After coming back to Melbourne to contract for 6 months, I started walking to work and back every day, approximately 8 kilometres return trip. And I really enjoyed it. So when I started dreaming about where to go and what to do in Europe, I discovered a very long walk called Via Francigena and that a section of it ran through the hilltop villages of Tuscany, somewhere I had always wanted to go. My heart raced. I could feel the adventure coursing through my veins. But the voice of sensible me spoke up telling me I was insane, I’ve never walked like this before, do I really think I can do it? I decided to sit with the idea for a week or so and then make a final decision. Excitement and adventure won out. I went. I walked, alone, and got lost, a lot. I had an amazing adventure that I will never regret.

Sunset over San Miniato

Walking through vineyards, Tuscany

Wednesday, 14 December 2011

December 13 – Sabio (Wisdom)

What lesson or piece of wisdom did you learn from a child this year? Did it surprise you?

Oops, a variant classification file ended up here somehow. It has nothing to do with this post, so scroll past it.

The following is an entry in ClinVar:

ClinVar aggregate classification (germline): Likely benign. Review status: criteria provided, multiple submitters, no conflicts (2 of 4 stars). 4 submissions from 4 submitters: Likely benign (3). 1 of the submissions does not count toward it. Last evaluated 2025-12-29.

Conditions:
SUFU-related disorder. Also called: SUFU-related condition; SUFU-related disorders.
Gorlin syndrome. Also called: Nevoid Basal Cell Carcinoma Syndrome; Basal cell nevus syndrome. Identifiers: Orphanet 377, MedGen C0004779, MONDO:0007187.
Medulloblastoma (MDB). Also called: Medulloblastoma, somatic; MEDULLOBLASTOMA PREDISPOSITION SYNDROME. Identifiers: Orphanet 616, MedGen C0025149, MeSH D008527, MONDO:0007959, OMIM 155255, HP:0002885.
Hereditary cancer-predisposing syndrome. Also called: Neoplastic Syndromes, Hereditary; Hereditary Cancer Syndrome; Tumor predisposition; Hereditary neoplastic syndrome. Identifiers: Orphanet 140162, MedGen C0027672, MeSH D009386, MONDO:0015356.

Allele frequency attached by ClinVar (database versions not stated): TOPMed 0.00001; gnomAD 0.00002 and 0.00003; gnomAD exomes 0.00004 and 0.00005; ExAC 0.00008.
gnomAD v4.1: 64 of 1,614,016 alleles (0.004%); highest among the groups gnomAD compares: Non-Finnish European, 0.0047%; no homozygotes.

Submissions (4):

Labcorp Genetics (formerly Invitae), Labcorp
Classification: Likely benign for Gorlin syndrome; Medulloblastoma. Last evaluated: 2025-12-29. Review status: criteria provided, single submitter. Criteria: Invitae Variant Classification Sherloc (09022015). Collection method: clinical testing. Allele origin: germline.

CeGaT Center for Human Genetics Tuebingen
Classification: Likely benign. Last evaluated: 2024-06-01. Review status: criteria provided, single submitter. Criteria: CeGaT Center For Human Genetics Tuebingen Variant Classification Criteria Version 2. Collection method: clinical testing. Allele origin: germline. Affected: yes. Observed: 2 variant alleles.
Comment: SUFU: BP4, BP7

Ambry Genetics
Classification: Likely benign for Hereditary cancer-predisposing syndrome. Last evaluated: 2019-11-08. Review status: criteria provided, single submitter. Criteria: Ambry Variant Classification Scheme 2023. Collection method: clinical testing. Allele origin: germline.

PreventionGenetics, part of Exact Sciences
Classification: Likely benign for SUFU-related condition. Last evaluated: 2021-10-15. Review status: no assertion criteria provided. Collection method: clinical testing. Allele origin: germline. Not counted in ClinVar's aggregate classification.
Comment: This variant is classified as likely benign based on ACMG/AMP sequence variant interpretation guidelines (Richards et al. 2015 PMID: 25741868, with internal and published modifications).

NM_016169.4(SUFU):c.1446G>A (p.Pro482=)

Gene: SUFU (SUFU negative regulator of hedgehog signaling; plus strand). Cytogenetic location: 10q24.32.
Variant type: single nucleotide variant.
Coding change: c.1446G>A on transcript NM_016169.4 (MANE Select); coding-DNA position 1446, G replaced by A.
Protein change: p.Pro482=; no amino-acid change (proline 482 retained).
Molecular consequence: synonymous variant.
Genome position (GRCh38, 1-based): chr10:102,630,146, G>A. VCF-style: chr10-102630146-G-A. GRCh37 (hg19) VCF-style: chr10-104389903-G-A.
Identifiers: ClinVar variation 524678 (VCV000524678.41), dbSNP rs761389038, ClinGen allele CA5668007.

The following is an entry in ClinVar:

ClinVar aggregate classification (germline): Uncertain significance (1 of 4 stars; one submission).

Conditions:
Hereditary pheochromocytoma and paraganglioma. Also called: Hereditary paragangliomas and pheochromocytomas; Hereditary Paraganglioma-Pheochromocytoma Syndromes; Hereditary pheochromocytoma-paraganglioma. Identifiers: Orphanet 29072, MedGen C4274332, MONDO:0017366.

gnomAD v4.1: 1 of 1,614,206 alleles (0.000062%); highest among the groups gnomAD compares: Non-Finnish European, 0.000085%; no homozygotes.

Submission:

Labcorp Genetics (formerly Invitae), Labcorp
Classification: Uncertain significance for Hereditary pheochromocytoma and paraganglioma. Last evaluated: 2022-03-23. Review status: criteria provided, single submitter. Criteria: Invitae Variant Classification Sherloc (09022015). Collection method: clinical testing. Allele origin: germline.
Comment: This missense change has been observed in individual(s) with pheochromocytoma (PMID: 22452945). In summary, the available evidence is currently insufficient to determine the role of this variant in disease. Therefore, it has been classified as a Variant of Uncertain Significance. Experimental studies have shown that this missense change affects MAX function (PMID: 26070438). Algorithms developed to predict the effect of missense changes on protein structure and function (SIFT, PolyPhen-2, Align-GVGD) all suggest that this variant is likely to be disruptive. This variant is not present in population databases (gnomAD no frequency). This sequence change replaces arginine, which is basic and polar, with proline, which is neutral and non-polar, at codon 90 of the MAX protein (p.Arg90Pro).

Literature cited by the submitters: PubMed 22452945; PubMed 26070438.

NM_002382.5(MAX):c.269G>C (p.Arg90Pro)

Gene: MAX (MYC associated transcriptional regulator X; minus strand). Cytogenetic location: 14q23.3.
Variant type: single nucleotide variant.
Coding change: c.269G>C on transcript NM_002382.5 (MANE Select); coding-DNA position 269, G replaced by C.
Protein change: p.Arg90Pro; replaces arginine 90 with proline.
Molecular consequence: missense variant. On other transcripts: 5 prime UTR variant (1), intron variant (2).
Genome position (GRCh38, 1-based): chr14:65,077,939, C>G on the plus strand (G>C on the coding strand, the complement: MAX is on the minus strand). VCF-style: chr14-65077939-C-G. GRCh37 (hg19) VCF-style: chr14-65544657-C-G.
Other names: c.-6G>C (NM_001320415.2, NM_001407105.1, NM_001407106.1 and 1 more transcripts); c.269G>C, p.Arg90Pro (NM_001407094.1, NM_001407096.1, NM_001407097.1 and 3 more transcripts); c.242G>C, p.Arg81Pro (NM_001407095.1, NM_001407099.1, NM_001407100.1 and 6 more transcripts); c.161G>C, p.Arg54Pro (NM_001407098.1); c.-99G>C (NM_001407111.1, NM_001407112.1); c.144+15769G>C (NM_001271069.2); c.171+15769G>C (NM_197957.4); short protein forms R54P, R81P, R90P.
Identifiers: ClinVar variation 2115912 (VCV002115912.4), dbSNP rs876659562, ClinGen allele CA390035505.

In India, I was reminded by a group of primary age children, not to take myself too seriously and to throw myself into whatever it is that I am doing and have fun.  We danced and we spun round and round for two hours until sweating and exhausted I had to stop.  Kids know how to have fun in the present moment regardless of what you have or don't have. Sometimes I forget.

Tuesday, 13 December 2011

December 12 – Reverb11 - Libro (Book)

Celebrating my 100th blog post today by answering the question, what book did you read in 2011 that was most inspirational? Why?

Both of the books that were most inspirational to me this year speak to the heart of two of my life’s questions. How do I live a life of service?  How do I live a life of compassion?